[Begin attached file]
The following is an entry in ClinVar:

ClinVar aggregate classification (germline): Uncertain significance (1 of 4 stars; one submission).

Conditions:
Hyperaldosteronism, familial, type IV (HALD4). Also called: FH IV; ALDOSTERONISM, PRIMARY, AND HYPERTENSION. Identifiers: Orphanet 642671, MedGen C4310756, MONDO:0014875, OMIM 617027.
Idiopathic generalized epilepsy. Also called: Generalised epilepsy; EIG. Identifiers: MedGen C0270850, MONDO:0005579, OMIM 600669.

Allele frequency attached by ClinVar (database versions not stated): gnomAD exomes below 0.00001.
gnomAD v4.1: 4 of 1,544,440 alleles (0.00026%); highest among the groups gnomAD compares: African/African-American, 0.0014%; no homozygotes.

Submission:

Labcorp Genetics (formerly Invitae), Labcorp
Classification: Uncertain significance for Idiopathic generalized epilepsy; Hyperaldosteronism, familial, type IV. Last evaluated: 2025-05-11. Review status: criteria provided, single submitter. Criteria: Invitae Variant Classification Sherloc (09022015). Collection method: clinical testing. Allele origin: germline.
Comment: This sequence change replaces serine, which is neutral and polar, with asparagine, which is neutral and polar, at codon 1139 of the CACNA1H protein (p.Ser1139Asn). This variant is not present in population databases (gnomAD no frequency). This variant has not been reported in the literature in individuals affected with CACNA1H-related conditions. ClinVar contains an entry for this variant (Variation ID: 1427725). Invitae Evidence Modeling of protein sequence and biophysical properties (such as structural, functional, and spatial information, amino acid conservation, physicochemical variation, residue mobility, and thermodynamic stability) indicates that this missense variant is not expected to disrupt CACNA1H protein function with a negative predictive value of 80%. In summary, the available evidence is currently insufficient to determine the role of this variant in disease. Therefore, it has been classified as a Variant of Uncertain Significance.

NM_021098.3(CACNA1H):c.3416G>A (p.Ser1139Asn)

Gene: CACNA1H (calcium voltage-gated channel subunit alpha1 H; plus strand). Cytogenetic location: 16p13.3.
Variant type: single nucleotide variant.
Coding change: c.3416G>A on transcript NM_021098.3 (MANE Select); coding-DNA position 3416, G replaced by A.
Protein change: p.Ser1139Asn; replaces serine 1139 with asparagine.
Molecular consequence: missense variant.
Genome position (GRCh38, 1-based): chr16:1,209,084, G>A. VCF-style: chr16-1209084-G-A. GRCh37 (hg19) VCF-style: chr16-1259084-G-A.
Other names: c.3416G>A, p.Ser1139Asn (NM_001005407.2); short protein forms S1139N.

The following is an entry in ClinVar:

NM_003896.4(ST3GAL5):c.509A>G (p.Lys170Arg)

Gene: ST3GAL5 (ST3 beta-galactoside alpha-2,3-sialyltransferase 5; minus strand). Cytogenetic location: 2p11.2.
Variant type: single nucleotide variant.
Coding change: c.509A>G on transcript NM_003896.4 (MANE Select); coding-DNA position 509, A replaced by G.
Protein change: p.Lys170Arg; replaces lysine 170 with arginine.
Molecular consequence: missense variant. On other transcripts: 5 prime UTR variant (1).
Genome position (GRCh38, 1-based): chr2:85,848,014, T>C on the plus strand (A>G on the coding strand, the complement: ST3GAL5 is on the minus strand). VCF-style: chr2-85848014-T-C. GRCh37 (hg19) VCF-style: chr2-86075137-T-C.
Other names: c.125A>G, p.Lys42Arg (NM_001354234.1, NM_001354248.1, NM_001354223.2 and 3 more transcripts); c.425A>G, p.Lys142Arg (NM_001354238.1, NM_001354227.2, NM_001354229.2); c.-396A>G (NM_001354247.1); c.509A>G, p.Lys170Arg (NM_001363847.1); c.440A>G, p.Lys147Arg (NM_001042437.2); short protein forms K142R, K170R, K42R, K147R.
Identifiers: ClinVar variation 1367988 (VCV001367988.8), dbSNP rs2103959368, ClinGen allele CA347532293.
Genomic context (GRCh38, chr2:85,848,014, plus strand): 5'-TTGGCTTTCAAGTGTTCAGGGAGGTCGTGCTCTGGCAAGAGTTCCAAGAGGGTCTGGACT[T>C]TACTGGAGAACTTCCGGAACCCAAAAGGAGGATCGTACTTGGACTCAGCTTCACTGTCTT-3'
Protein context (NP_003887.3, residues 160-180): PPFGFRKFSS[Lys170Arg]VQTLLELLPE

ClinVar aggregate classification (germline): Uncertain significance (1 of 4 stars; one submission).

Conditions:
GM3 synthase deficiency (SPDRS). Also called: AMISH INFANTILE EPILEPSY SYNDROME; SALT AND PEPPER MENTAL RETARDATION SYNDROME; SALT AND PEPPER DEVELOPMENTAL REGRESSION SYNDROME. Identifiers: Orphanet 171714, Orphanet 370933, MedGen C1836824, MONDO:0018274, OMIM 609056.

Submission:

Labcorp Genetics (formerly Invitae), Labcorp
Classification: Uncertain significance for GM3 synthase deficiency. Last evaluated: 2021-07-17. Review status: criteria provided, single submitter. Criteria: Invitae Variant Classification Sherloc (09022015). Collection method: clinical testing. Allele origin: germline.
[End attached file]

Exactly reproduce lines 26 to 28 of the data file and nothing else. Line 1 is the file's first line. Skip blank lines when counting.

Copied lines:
Molecular consequence: missense variant. On other transcripts: 5 prime UTR variant (1).
Genome position (GRCh38, 1-based): chr2:85,848,014, T>C on the plus strand (A>G on the coding strand, the complement: ST3GAL5 is on the minus strand). VCF-style: chr2-85848014-T-C. GRCh37 (hg19) VCF-style: chr2-86075137-T-C.
Other names: c.125A>G, p.Lys42Arg (NM_001354234.1, NM_001354248.1, NM_001354223.2 and 3 more transcripts); c.425A>G, p.Lys142Arg (NM_001354238.1, NM_001354227.2, NM_001354229.2); c.-396A>G (NM_001354247.1); c.509A>G, p.Lys170Arg (NM_001363847.1); c.440A>G, p.Lys147Arg (NM_001042437.2); short protein forms K142R, K170R, K42R, K147R.